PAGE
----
Today's post will not take long, and I dedicate its genesis to two of our colleagues in Utah, Larissa Taylor and Karsten Walker. We were doing some asynchronous PD work on depressurizing our souls, and I did the bit about how Chris Hemsworth and I are difficult to tell apart, and Larissa made this comment that made a bunch of us laugh, and then she shared a video of Chris Hemsworth that has made me laugh about a dozen times so far, and eventually Karsten made this comment:
Who knew you all were so fun? It was great to LOL reading these – is laughter a way to depressurize? Should we incorporate more comedy into schools and systems?
And the thread kept going, but the gist was this: in the midst of some really hard and honest shares about inner struggle, burnout, and demoralization, there was this little island of laughter. And man, after reading through that thread and seeing all these people making their own funny comments, you couldn't help but notice in your spirit a sense of RELIEF.
The goal is just to laugh, but bonus points if you can laugh with others
All we're after is a chuckle/chortle/laugh. One good one or so per day can really be a pressure relief valve. So, allow me to help with some videos, and then I'll be out for the day and let you get your week finished and your weekend started.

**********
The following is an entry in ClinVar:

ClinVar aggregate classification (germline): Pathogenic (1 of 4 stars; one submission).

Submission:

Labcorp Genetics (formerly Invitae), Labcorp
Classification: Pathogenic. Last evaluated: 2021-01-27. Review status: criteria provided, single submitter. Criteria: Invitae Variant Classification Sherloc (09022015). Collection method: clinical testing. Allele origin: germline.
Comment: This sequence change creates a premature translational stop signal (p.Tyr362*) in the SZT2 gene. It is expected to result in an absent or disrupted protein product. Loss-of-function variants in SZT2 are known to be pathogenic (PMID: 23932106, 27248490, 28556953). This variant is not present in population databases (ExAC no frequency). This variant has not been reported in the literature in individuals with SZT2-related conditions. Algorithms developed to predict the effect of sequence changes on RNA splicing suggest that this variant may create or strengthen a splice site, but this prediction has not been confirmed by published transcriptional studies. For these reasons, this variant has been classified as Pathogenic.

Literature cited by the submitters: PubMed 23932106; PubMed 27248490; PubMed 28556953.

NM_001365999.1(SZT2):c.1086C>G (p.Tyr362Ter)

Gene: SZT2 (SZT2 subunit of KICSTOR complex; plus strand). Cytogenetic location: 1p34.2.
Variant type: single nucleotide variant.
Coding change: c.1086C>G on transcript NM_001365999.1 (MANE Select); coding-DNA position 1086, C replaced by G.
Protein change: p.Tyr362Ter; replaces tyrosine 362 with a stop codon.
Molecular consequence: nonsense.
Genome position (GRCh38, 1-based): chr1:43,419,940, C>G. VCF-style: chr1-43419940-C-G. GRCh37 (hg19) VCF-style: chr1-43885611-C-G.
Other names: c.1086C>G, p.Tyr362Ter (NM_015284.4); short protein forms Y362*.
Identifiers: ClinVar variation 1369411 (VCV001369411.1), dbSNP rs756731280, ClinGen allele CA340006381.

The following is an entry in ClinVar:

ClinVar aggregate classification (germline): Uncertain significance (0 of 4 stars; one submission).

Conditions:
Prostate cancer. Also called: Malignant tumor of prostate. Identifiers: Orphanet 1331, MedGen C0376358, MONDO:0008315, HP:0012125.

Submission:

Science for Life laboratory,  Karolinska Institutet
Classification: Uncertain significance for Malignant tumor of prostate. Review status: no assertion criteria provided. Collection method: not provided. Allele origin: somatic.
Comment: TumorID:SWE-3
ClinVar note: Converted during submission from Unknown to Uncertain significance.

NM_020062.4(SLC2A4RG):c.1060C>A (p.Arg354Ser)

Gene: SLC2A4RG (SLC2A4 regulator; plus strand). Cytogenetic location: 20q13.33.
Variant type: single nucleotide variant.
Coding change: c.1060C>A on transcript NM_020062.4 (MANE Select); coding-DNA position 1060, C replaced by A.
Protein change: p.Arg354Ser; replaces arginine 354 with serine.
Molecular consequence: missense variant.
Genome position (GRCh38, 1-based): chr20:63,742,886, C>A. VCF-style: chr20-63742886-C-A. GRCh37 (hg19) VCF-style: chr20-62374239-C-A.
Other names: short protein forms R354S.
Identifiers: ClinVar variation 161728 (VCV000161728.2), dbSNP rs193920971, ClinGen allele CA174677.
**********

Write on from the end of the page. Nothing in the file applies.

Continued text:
Next time someone near you starts laughing, just fake laugh with them
Do it. It's fun. And if you can, during your fake laughter, move your mind deliberately to look on the absurdity of your situation right now. Whether you're with strangers or colleagues or loved ones, it's fun.
A quick final note for serious folk
Listen, colleague — I can get locked into seriousness like the best of 'em. Now granted, I've got a job that requires me to hang out with 14-year-olds every weekday, and that is a nice ward against self-important seriousness.
But we all — all — need the natural depressurizer of laughter. And like singing or playing the piano or having better conversations or learning to manage a classroom, laughing every day is a learnable, improvable skill.
Much love to you and yours this weekend,
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